If you’ve taken out federal student loans, then eventually they’ll need to be repaid. If you’ve already graduated or are close to it, the 6-month grace period will end sooner than you’d like. If you’re looking for options and you have multiple student loans through the federal government, you might be interested in a Direct Consolidation Loan.
A Direct Consolidation Loan combines all of the loans into one, allowing you to make one payment per month. That’ll make it easier to organize your bills each month.
How Do I get a Direct Consolidation Loan?
In order to be eligible, you simply need to have federal student loans you want to consolidate; it’s that simple. You’ll also need to fill out the Federal Direct Consolidation Loan Application and Promissory Note, and there’s no fee to do so.
If you start filling out the application, you’ll have to finish it all in one session – about 30 minutes. The website also offers a read-only version of the application so you can see what information you’ll need and what you’ll be asked.
What Loans are Eligible for Consolidation?
Just about any kind of federal loan can be rolled into a Direct Consolidation Loan. That includes subsidized and unsubsidized Stafford loans, Perkins loans, PLUS loans, and many other types as well. In addition, you won’t lose your other federal options such as deferment or forbearance; if you consolidate and then find yourself in a financial hardship later, you can still be approved for those even with a Direct Consolidation Loan.
If you’re already in default, consolidating can help rehabilitate your credit, too. Defaulting on a student loan can wreak havoc on your credit for years, as well as result in wage garnishment and loss of federal tax refunds. Consolidation might be a good option since it removes that big “default” status from your credit report.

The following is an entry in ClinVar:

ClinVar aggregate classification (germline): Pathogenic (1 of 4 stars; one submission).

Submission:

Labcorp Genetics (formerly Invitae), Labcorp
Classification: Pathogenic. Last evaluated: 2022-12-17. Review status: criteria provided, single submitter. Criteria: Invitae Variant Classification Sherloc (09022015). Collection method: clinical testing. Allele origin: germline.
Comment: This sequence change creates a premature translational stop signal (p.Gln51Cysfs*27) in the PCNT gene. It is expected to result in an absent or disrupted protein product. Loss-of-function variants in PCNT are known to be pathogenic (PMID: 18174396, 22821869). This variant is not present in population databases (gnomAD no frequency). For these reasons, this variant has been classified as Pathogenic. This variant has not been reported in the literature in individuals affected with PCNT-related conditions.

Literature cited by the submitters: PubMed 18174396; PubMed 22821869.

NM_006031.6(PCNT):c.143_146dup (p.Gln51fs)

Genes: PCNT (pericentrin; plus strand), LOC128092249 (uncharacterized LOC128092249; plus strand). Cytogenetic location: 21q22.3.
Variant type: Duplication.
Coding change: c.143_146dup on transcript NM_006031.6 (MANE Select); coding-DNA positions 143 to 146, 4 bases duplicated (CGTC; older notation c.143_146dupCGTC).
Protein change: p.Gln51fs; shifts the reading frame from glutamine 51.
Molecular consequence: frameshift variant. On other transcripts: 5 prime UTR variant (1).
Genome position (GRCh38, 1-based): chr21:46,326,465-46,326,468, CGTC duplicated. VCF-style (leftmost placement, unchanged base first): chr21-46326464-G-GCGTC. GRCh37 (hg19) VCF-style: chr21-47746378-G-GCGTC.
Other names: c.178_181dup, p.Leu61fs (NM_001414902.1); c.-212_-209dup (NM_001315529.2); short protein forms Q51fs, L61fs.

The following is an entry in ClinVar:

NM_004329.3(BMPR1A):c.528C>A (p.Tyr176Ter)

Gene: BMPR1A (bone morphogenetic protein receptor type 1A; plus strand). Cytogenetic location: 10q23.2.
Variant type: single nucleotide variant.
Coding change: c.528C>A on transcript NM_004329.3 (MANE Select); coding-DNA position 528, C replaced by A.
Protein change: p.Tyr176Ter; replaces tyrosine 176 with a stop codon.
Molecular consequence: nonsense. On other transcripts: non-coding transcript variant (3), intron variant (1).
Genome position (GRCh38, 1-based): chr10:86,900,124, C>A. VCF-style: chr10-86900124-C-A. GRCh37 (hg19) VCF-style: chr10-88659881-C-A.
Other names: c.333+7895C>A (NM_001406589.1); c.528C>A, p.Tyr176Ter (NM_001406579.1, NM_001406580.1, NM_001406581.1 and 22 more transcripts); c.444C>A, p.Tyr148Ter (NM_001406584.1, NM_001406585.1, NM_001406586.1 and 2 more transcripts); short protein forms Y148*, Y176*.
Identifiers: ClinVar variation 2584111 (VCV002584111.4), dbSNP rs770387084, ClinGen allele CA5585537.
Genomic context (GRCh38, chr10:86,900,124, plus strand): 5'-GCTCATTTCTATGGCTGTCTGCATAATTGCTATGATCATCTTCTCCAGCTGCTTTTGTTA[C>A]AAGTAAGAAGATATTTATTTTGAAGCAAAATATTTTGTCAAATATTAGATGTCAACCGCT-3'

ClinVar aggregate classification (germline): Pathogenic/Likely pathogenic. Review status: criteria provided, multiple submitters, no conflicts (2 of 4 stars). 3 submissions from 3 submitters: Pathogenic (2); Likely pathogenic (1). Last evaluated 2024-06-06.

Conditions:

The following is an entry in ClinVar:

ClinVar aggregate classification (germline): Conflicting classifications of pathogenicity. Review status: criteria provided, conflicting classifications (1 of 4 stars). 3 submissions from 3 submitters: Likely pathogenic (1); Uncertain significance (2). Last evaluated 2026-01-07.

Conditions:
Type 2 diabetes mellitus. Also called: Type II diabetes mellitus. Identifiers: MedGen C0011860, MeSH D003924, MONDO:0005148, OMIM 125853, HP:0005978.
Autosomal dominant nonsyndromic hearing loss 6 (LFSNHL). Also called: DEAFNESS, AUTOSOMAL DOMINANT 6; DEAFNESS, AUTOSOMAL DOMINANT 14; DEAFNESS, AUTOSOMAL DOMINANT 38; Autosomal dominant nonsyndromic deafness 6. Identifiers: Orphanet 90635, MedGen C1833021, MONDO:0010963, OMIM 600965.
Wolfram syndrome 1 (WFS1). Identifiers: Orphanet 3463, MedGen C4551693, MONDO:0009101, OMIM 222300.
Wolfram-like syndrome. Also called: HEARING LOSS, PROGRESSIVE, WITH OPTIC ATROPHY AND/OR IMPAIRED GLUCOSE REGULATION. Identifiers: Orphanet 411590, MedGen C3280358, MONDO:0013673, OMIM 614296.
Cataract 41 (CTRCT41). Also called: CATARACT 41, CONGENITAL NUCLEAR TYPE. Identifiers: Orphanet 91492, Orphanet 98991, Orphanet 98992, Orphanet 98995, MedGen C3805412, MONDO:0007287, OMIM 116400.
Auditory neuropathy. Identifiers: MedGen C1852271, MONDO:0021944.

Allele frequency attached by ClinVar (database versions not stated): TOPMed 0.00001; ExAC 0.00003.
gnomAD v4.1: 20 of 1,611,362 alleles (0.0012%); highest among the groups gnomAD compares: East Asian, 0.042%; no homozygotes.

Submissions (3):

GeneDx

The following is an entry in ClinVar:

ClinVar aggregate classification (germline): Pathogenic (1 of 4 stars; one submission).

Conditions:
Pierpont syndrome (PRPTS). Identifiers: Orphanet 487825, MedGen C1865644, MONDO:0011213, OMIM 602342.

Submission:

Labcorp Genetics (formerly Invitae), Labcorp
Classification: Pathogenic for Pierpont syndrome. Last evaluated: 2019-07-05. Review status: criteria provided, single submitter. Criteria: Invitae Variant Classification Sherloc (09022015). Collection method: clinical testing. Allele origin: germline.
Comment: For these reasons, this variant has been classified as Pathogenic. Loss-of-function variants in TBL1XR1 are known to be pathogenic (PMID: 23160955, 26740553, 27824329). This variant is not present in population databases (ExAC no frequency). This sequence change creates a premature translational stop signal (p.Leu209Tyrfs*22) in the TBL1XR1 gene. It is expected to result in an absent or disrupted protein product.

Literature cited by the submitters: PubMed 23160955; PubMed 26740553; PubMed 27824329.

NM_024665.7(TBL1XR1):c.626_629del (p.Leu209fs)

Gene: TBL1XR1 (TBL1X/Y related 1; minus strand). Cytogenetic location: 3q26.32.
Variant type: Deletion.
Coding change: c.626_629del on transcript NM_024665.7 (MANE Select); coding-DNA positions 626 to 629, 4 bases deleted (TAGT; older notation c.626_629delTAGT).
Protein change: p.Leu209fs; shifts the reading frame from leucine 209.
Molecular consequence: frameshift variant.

There are, however, a few caveats to a Direct Consolidation Loan, so before you run off and fill out the application, you should be aware of them. There are situations where a Direct Consolidation Loan may not be right for you.
The Fine Print of a Direct Consolidation Loan
A Direct Consolidation Loan has an interest rate based on a weighted average of all of your current loans being put into the consolidation and rounded to the nearest .125 percent. If you have five loans and the weighted average interest rate is 4.82 percent, that rate will be rounded up by one-eighth of a percent and you’ll have a new rate of 4.875 percent.
Given this interest rate, you cannot actually save money on a federally consolidated loan since there is no actual reduction in interest. In fact, you are more likely to spend more over the life of a loan if you opt for a longer repayment term.
If you’re already familiar with the various income-driven repayment plans, then you already know you’ll have your outstanding balance forgiven after 20-25 years. If you take out a Direct Consolidation Loan, however, you’ll reset that clock. So if you already have 10 years of on-time payments and then you consolidate, you’ve just started at zero again. This is true for the Public Service Loan Forgiveness Program as well.
If your loans are privately held, such as by a bank or non-federal source, a Direct Consolidation Loan isn’t available to you. Instead, you’ll want to talk to the bank where your loan is held and see what their refinance options are.
How Do I Know if a Direct Consolidation Loan is Right for Me?
As with anything, research is the key. It’s important to understand which loans you can include in a Direct Consolidation Loan and which ones you’ll want to leave out. You’ll also want to do the math to plot out what your new interest rate will be, and then gauge what your new monthly payments will add up to. Being able to map out the resulting situation before you apply is critical, and will keep you from getting stuck in a worse situation than you’re currently in.
You may find that a Direct Consolidation Loan is a great option for you – and you might just realize that a Direct Consolidation Loan won’t help you as much as you thought it would. Either way, it’s worth looking into if you graduated with federal student loans.